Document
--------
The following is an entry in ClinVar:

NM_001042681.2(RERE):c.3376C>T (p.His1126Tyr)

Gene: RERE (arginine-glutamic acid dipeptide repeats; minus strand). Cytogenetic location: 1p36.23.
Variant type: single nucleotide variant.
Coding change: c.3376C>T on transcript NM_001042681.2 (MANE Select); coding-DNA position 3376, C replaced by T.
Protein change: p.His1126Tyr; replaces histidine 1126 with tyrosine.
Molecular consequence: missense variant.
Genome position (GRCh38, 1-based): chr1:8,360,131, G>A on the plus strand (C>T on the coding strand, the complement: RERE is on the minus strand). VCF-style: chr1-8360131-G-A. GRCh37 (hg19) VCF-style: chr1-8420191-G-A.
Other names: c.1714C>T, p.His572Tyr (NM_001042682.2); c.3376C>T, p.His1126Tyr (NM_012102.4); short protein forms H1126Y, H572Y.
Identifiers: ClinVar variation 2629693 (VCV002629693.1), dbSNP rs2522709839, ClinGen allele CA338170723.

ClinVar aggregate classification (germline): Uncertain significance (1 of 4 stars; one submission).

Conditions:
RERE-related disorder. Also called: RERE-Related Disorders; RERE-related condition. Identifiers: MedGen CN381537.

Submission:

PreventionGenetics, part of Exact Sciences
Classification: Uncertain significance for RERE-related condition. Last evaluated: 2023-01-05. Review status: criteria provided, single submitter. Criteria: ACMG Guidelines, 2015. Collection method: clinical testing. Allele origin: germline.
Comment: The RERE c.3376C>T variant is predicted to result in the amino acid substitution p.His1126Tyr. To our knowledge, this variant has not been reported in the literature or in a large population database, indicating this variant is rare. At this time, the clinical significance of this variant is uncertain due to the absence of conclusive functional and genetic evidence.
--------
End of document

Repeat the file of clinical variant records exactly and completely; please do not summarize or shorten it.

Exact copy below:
The following is an entry in ClinVar:

NM_001042681.2(RERE):c.3376C>T (p.His1126Tyr)

Gene: RERE (arginine-glutamic acid dipeptide repeats; minus strand). Cytogenetic location: 1p36.23.
Variant type: single nucleotide variant.
Coding change: c.3376C>T on transcript NM_001042681.2 (MANE Select); coding-DNA position 3376, C replaced by T.
Protein change: p.His1126Tyr; replaces histidine 1126 with tyrosine.
Molecular consequence: missense variant.
Genome position (GRCh38, 1-based): chr1:8,360,131, G>A on the plus strand (C>T on the coding strand, the complement: RERE is on the minus strand). VCF-style: chr1-8360131-G-A. GRCh37 (hg19) VCF-style: chr1-8420191-G-A.
Other names: c.1714C>T, p.His572Tyr (NM_001042682.2); c.3376C>T, p.His1126Tyr (NM_012102.4); short protein forms H1126Y, H572Y.
Identifiers: ClinVar variation 2629693 (VCV002629693.1), dbSNP rs2522709839, ClinGen allele CA338170723.

ClinVar aggregate classification (germline): Uncertain significance (1 of 4 stars; one submission).

Conditions:
RERE-related disorder. Also called: RERE-Related Disorders; RERE-related condition. Identifiers: MedGen CN381537.

Submission:

PreventionGenetics, part of Exact Sciences
Classification: Uncertain significance for RERE-related condition. Last evaluated: 2023-01-05. Review status: criteria provided, single submitter. Criteria: ACMG Guidelines, 2015. Collection method: clinical testing. Allele origin: germline.
Comment: The RERE c.3376C>T variant is predicted to result in the amino acid substitution p.His1126Tyr. To our knowledge, this variant has not been reported in the literature or in a large population database, indicating this variant is rare. At this time, the clinical significance of this variant is uncertain due to the absence of conclusive functional and genetic evidence.